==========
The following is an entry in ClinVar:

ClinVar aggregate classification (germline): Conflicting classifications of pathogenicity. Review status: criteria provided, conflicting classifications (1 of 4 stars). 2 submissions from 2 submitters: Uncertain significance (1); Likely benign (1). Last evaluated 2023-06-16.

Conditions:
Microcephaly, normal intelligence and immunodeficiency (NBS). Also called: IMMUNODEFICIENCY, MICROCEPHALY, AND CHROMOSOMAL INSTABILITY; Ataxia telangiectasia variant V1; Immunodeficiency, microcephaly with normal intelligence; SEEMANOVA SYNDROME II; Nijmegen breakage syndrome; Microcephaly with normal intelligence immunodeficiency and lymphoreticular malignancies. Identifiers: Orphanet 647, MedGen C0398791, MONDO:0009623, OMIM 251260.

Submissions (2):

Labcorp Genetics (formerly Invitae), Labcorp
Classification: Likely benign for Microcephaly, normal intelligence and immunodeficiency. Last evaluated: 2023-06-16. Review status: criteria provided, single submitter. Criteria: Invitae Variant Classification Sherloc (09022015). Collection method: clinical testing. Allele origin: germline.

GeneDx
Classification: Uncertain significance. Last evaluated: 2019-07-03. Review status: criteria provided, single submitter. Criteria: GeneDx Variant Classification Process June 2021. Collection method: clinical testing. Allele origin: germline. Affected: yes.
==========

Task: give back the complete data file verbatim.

The following is an entry in ClinVar:

ClinVar aggregate classification (germline): Conflicting classifications of pathogenicity. Review status: criteria provided, conflicting classifications (1 of 4 stars). 2 submissions from 2 submitters: Uncertain significance (1); Likely benign (1). Last evaluated 2023-06-16.

Conditions:
Microcephaly, normal intelligence and immunodeficiency (NBS). Also called: IMMUNODEFICIENCY, MICROCEPHALY, AND CHROMOSOMAL INSTABILITY; Ataxia telangiectasia variant V1; Immunodeficiency, microcephaly with normal intelligence; SEEMANOVA SYNDROME II; Nijmegen breakage syndrome; Microcephaly with normal intelligence immunodeficiency and lymphoreticular malignancies. Identifiers: Orphanet 647, MedGen C0398791, MONDO:0009623, OMIM 251260.

Submissions (2):

Labcorp Genetics (formerly Invitae), Labcorp
Classification: Likely benign for Microcephaly, normal intelligence and immunodeficiency. Last evaluated: 2023-06-16. Review status: criteria provided, single submitter. Criteria: Invitae Variant Classification Sherloc (09022015). Collection method: clinical testing. Allele origin: germline.

GeneDx
Classification: Uncertain significance. Last evaluated: 2019-07-03. Review status: criteria provided, single submitter. Criteria: GeneDx Variant Classification Process June 2021. Collection method: clinical testing. Allele origin: germline. Affected: yes.